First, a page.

-preserving ring homomorphisms) forms a non-full subcategory of the category of rngs. * For a
field Field may refer to: Expanses of open ground * Field (agriculture), an area of land used for agricultural purposes * Airfield, an aerodrome that lacks the infrastructure of an airport * Battlefield * Lawn, an area of mowed grass * Meadow, a gras ...
''K'', the category of ''K''- vector spaces forms a full subcategory of the category of (left or right) ''K''- modules.

# Embeddings

Given a subcategory ''S'' of ''C'', the inclusion functor ''I'' : ''S'' → ''C'' is both a faithful functor and injective on objects. It is full if and only if ''S'' is a full subcategory. Some authors define an embedding to be a
full and faithful functor In category theory, a faithful functor is a functor that is injective on hom-sets, and a full functor is surjective on hom-sets. A functor that has both properties is called a full and faithful functor. Formal definitions Explicitly, let ''C'' an ...
. Such a functor is necessarily injective on objects up to isomorphism. For instance, the
Yoneda embedding In mathematics, the Yoneda lemma is arguably the most important result in category theory. It is an abstract result on functors of the type ''morphisms into a fixed object''. It is a vast generalisation of Cayley's theorem from group theory (viewi ...
is an embedding in this sense. Some authors define an embedding to be a full and faithful functor that is injective on objects. Other authors define a functor to be an embedding if it is faithful and injective on objects. Equivalently, ''F'' is an embedding if it is injective on morphisms. A functor ''F'' is then called a full embedding if it is a full functor and an embedding. With the definitions of the previous paragraph, for any (full) embedding ''F'' : ''B'' → ''C'' the
image An image is a visual representation of something. It can be two-dimensional, three-dimensional, or somehow otherwise feed into the visual system to convey information. An image can be an artifact, such as a photograph or other two-dimension ...
of ''F'' is a (full) subcategory ''S'' of ''C'', and ''F'' induces an
isomorphism of categories In category theory, two categories ''C'' and ''D'' are isomorphic if there exist functors ''F'' : ''C'' → ''D'' and ''G'' : ''D'' → ''C'' which are mutually inverse to each other, i.e. ''FG'' = 1''D'' (the identity functor on ''D'') and ''GF'' ...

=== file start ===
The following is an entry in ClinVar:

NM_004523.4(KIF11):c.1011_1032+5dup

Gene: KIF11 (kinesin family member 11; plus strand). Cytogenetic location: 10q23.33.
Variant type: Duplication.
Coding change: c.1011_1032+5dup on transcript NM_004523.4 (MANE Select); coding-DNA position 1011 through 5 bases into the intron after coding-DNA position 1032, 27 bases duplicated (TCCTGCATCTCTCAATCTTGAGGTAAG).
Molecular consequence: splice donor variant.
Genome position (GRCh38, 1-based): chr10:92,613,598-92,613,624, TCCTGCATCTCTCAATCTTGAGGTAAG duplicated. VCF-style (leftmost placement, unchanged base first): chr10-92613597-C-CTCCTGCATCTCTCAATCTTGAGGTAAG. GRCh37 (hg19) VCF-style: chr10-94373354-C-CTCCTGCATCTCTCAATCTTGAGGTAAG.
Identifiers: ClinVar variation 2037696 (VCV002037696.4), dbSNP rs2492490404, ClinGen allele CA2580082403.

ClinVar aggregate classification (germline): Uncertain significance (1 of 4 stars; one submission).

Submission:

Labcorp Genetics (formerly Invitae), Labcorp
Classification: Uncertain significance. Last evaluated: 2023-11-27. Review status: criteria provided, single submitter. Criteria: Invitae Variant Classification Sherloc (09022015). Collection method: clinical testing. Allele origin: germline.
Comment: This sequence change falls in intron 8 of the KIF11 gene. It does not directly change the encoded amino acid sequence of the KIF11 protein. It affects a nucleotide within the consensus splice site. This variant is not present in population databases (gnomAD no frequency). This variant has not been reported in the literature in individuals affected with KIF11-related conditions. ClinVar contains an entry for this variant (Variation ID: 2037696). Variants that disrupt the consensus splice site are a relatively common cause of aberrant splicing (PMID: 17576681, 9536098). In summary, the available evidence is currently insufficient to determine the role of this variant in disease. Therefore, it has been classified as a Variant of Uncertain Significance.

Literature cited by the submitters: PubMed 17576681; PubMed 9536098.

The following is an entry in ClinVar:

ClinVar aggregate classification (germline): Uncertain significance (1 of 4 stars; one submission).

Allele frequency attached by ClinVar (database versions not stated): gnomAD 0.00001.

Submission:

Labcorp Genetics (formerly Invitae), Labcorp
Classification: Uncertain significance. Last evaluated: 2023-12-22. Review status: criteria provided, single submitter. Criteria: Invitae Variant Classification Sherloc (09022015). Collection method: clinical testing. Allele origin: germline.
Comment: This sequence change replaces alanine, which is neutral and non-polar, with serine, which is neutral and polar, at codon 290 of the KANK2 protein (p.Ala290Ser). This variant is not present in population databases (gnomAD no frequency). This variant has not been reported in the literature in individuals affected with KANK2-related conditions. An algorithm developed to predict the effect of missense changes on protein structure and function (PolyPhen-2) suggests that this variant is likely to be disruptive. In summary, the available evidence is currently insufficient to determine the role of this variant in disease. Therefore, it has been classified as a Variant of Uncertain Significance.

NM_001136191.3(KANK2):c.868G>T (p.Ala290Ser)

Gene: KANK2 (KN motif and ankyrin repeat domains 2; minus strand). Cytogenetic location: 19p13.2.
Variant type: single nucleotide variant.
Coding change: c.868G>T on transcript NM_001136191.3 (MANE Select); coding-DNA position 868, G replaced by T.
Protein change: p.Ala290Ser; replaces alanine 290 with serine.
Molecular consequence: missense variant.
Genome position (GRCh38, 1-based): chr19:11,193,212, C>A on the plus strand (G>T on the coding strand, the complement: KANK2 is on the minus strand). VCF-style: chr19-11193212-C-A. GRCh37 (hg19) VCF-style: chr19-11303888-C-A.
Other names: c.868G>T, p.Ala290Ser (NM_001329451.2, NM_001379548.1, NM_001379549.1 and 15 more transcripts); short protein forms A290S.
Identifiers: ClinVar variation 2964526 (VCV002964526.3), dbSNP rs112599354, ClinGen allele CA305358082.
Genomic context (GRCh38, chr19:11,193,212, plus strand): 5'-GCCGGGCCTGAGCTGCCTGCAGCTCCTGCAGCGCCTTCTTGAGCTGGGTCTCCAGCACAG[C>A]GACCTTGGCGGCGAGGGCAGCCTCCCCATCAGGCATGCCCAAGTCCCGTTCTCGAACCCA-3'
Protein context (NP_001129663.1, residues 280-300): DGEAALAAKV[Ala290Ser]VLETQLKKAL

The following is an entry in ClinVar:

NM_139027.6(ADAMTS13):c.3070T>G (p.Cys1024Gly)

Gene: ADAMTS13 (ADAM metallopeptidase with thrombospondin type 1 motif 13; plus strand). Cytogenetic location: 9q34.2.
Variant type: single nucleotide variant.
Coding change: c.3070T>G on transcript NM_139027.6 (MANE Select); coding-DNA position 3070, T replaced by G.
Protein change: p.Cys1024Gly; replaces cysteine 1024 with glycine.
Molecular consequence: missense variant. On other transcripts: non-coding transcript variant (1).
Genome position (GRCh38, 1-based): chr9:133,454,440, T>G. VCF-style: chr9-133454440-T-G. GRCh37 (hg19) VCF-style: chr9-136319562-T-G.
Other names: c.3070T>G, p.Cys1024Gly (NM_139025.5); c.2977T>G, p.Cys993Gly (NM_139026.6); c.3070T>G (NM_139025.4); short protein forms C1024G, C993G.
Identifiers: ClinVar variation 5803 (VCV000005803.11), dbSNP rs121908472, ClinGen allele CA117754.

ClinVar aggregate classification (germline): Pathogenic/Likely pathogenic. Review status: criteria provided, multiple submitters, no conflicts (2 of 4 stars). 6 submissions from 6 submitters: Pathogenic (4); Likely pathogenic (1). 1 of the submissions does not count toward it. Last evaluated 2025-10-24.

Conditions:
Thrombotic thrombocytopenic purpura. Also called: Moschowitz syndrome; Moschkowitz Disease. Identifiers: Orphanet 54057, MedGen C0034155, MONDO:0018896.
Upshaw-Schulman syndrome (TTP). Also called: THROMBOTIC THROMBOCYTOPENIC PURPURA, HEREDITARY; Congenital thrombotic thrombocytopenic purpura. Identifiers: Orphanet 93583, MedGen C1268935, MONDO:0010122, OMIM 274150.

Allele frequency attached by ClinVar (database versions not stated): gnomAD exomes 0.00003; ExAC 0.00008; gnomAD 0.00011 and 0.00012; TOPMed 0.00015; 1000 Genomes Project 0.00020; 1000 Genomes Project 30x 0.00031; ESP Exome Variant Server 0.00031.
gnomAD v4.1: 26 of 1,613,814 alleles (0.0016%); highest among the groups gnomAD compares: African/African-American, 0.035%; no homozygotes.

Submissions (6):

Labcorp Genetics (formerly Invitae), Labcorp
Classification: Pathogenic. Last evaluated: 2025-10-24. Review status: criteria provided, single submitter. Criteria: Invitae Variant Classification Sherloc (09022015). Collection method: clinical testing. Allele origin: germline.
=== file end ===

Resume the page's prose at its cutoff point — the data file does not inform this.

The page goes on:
between ''B'' and ''S''. If ''F'' is not injective on objects then the image of ''F'' is equivalent to ''B''. In some categories, one can also speak of morphisms of the category being embeddings.

# Types of subcategories

A subcategory ''S'' of ''C'' is said to be
isomorphism-closed In category theory, a branch of mathematics, a subcategory \mathcal of a category \mathcal is said to be isomorphism closed or replete if every \mathcal- isomorphism h:A\to B with A\in\mathcal belongs to \mathcal. This implies that both B and h^ ...
or replete if every isomorphism ''k'' : ''X'' → ''Y'' in ''C'' such that ''Y'' is in ''S'' also belongs to ''S''. An isomorphism-closed full subcategory is said to be strictly full. A subcategory of ''C'' is wide or lluf (a term first posed by
Peter Freyd Peter John Freyd (; born February 5, 1936) is an American mathematician, a professor at the University of Pennsylvania, known for work in category theory and for founding the False Memory Syndrome Foundation. Mathematics Freyd obtained his ...
) if it contains all the objects of ''C''. A wide subcategory is typically not full: the only wide full subcategory of a category is that category itself. A Serre subcategory is a non-empty full subcategory ''S'' of an
abelian category In mathematics, an abelian category is a category in which morphisms and objects can be added and in which kernels and cokernels exist and have desirable properties. The motivating prototypical example of an abelian category is the category of ab ...
''C'' such that for all short exact sequences :$0\to M\text{'}\to M\to M\text{'}\text{'}\to 0$ in ''C'', ''M'' belongs to ''S'' if and only if both $M\text{'}$ and $M\text{'}\text{'}$ do. This notion arises from Serre's C-theory.